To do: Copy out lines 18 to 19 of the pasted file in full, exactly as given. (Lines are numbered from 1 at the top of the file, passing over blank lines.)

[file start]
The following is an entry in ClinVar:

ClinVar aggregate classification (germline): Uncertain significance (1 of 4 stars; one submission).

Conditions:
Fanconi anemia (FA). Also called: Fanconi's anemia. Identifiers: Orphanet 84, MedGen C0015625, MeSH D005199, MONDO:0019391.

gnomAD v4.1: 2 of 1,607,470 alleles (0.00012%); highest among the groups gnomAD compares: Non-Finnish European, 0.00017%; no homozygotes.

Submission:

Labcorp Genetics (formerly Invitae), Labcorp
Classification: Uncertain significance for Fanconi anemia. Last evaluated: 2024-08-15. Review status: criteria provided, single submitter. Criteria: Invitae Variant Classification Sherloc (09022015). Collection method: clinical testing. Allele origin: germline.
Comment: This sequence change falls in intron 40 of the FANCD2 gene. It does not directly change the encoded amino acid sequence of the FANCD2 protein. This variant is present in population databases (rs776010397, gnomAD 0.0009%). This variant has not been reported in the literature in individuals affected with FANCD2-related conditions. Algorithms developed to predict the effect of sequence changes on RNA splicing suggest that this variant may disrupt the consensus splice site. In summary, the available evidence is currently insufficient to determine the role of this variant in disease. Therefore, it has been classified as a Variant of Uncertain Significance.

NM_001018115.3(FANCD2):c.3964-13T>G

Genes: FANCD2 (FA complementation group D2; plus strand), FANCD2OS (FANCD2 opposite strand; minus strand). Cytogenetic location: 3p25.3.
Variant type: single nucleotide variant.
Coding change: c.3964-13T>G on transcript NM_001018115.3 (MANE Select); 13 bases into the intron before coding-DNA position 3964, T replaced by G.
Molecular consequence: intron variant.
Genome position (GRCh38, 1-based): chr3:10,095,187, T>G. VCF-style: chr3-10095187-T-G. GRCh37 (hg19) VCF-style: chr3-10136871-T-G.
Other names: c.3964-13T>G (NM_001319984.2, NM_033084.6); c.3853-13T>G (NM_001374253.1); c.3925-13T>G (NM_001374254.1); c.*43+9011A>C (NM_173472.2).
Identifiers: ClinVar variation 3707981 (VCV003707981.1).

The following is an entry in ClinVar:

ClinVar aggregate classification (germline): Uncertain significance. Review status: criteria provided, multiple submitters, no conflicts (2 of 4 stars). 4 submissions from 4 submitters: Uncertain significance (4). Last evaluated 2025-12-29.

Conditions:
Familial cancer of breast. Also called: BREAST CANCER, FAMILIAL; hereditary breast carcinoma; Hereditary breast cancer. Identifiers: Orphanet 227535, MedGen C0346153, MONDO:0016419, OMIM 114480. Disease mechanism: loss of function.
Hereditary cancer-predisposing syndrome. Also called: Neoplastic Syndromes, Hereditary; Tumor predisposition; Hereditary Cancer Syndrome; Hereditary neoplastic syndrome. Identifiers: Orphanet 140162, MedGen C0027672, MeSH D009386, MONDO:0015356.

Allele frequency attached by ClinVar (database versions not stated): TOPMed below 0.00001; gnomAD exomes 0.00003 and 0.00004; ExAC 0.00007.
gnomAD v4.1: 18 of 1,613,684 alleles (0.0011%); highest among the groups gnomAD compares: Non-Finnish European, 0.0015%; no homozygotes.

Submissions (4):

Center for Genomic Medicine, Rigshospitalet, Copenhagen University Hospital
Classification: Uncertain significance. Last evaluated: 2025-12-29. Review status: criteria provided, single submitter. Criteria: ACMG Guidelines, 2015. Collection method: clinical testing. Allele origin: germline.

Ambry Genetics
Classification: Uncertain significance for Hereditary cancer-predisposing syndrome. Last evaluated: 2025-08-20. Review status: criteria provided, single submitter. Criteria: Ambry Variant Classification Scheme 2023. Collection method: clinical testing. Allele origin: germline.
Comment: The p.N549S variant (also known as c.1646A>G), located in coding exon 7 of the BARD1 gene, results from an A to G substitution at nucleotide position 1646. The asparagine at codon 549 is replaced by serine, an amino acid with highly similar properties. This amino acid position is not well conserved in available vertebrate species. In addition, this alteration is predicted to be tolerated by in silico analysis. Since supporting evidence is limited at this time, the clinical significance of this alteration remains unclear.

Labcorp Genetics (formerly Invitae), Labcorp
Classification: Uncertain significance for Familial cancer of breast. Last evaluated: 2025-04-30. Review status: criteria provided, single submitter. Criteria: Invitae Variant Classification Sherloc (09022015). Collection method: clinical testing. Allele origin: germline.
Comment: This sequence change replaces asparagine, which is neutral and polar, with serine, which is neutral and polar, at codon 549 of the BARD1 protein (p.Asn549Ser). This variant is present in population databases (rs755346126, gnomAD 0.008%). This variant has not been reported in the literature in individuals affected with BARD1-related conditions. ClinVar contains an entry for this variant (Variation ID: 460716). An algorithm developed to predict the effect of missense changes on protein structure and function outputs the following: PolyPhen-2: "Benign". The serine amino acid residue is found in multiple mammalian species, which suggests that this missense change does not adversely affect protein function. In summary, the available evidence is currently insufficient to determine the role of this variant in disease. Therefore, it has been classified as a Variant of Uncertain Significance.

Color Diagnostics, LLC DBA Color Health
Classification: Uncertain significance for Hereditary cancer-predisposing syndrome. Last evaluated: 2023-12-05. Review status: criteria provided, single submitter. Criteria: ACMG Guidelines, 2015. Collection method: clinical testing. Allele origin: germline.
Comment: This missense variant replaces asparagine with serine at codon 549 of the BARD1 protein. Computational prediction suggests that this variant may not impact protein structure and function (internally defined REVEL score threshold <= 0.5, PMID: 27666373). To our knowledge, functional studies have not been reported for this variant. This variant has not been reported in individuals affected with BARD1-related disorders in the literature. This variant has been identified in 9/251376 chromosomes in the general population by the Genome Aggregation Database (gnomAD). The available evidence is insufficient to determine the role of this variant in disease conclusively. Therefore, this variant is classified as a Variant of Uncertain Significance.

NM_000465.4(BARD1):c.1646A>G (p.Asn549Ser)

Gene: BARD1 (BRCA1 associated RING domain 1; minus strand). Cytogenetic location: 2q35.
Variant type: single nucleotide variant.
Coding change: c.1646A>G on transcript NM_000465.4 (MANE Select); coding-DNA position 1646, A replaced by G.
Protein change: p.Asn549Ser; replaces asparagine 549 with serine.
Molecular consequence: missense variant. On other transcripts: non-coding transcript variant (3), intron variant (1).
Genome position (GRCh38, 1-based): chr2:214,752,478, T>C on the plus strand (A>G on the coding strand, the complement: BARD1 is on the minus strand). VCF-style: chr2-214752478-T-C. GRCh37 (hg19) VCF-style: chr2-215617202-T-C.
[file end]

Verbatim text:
The following is an entry in ClinVar:

ClinVar aggregate classification (germline): Uncertain significance. Review status: criteria provided, multiple submitters, no conflicts (2 of 4 stars). 4 submissions from 4 submitters: Uncertain significance (4). Last evaluated 2025-12-29.